Puccini
25 November 2014

It seems that the landmark that signals that one has abandoned the neophite stage in opera happens when one starts to feel contempt for Puccini. There is no shortage of irony in the fact that most of us started listening to opera precisely because of him, but it is true that his operas soon feel very unsophisticated, too saccharine. And yet, I felt defensive when Anthony Arblaster goes out of his way to single out Puccini and Richard Wagner in Viva La Libertà!: Politics in Opera for not writing about politics. Or even worse, because politics happens in the background, but none of the characters seem to be motivated by politics. I cannot discuss that. Anyone can see that the political background of Tosca –one of my personal favorites– is an extraneous device sets the plot in motion and yet it is ignored in the most critical moments.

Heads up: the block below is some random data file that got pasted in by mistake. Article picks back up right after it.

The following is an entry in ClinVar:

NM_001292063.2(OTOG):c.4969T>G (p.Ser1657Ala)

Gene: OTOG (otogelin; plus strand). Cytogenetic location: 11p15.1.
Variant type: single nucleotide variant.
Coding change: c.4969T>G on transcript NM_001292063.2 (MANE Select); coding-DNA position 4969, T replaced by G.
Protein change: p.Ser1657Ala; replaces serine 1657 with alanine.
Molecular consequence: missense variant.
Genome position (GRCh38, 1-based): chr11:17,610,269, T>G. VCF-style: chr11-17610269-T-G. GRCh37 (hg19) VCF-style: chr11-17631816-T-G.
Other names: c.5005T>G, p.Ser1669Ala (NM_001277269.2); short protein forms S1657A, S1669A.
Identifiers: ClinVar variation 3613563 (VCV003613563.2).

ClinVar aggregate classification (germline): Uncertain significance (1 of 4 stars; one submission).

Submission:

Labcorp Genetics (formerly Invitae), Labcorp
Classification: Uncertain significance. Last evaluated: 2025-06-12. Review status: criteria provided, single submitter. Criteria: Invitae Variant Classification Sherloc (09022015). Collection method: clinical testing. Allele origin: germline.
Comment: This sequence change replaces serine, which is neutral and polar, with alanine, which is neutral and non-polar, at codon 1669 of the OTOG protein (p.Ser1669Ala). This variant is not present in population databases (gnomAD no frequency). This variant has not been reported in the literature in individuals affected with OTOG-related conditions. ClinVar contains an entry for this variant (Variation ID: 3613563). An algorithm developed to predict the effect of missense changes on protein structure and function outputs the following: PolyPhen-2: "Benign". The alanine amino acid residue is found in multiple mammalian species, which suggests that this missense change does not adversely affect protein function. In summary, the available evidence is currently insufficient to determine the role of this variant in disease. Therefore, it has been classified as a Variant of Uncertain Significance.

However, I feel that this particular criticism expresses the frustration with Puccini for not being Verdi. For being the composter after Verdi and not inheriting his public commitment. And that seems unfair. If nothing else, because politics enter Puccini’s production without flamboyant passion, as the circumstances in which characters take decisions, and not as the center of the action. Characters live in politics, but not for politics. It seems to me that in Puccini, politics abandons the mithological stage of the hero and the metaphor so dear to Wagner.1

  1. Another irony here given Puccini’s ambiguous proximity to the Fascist Party.